Sahaja Organics helps Indian farmers switch from conventional to organic farming and markets their organic products. Today, 750 organic farmers are members of the marketing network, and an increasing number of farmers are learning about the successful model. But the cooperative had a rocky start.
Farmer C. Prakash has 6,000 square metres of cropland, which is just over half a hectare. He farms the land together with his wife. They used to only grow chillies. When they switched to organic farming eight years ago, they also said goodbye to monoculture. Now lentils and pumpkins, okra and beans, spinach and coriander, dill – and yes, even chillies – grow alternately in rows and columns in the Prakash's small field.
The 53-year-old farmer appears satisfied. Since he introduced drip irrigation three years ago – he has his own spring on his land – “I save 50 per cent water”. Prakash not only protects water as a resource and produces herbs and vegetables without chemicals, his family also benefits financially from the decision to go organic. His field generates about 250 euros a month, about a third more than in the days of conventional farming.
“In the beginning it was difficult to persuade farmers of the benefits of organic farming,” says Anitha Reddy about the start of the Sahaja Organics cooperative. She is standing at the cooperative's collection point in the village of Kodalipura, near the Indian high-tech metropolis of Bangalore. 40 organic farmers within a radius of seven kilometres deliver fruit and vegetables here, producers like Prakash, whose field is just a few minutes' walk from the collection point.
Reddy, 50, is a freelance journalist who writes about agricultural issues. She is the Director at Sahaja Samrudha and Trustee at Sahaja Organics, which is dedicated to promoting organic farming and preserving traditional vegetables and grains. She also established the marketing association Sahaja Organics, which now comprises 750 organic farmers around Bangalore, the capital of the state of Karnataka. It is a stronghold of organic agriculture in India.
So the beginning was difficult. Sahaja Organics, founded in 2010, posted losses for several years. “We could not have expanded without a loan,” says B. Somesh, Managing Director of the cooperative. The loan came from KfW via the Indian Agricultural Bank (NABARD), which supported the Bangalore-based association of organic farmers with a total of 38,000 euros.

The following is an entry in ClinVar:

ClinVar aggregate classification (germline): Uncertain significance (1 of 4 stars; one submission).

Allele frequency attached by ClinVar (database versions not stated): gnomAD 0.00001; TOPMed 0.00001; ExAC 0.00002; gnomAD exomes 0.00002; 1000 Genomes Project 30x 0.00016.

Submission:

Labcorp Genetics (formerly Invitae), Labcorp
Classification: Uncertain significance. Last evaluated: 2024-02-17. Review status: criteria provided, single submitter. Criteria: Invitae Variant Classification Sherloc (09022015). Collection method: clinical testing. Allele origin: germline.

This is one of 325 umbrella projects in 21 Indian states initiated by NABARD with the support of KfW and the Gesellschaft für Internationale Zusammenarbeit (GIZ) . KfW has invested more than 70 million euros in the programme so far on behalf of the Federal Ministry for Economic Cooperation and Development. The umbrella programme aims to “contribute to protecting the environment through environmentally friendly farming”, says Carolin Gassner, head of South Asia at KfW, “but also to increase the incomes of poor smallholders”.
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Support for Indian farmers
Around 750 organic farmers belong to the Sahaja Organics marketing network. An increasing number of farmers are learning about the successful model.
In fact, Sahaja Organics farmers earn between 30 and 40 per cent more than they would if they farmed using conventional methods. They do not have to buy herbicides or make their own fertiliser and can bring their products to the collection points instead of having to sell them on the market themselves. This saves a lot of time.
Organic products cost more than conventionally farmed ones. The prices are about 30 per cent higher than for conventional fruits and vegetables. The market for organic food is nevertheless growing. One percent of the food sold in India is said to come from organic production now. The customers are members of the growing middle class.
Reddy directs attention to another special feature of Sahaja Organics. Agriculture, she says, is still a male domain in India. But women also work at the cooperative's collection point in Kodalipura. They weigh the delivered fruits and vegetables, keep records of the products and look after the seed bank with the old varieties.
In a warehouse in Bangalore, eggplants, onions, pomegranates, pineapples, bags of rice, lentils and cashew nuts are stored on pallets, along with the chia seeds, amaranth or quinoa grains which are advertised as superfoods. From the Sahaja Organics distribution centre, organic food is transported as far away as 600 kilometres to organic shops in the large cities of Kochi (Kerala State), Hyderabad (Telangana) and Chennai (Tamil Nadu). According to Sahaja Organics Managing Director Somesh, grains account for 55 per cent of products sold, 45 per cent are vegetables. Sahaja Organics has now closed its own shop in Bangalore; the cooperative is now only a wholesaler and in the process of establishing Sahaja Organics as a trademark.
N. R. Shetty is a wiry old man. He is one of the co-founders of Sahaja Samrudha, the organisation where everything started. Shetty, 76, used to work as an engineer at the state-owned telephone company and still farms some land with his wife for their own consumption. Sahaja Organics has been turning a profit for four years now. Farmers from other states inform themselves about the successful agricultural cooperative from Bangalore, but companies are also interested in the concept. “We are proud to be a model,” says Shetty.
Published on KfW Stories: Tuesday, 12 March 2019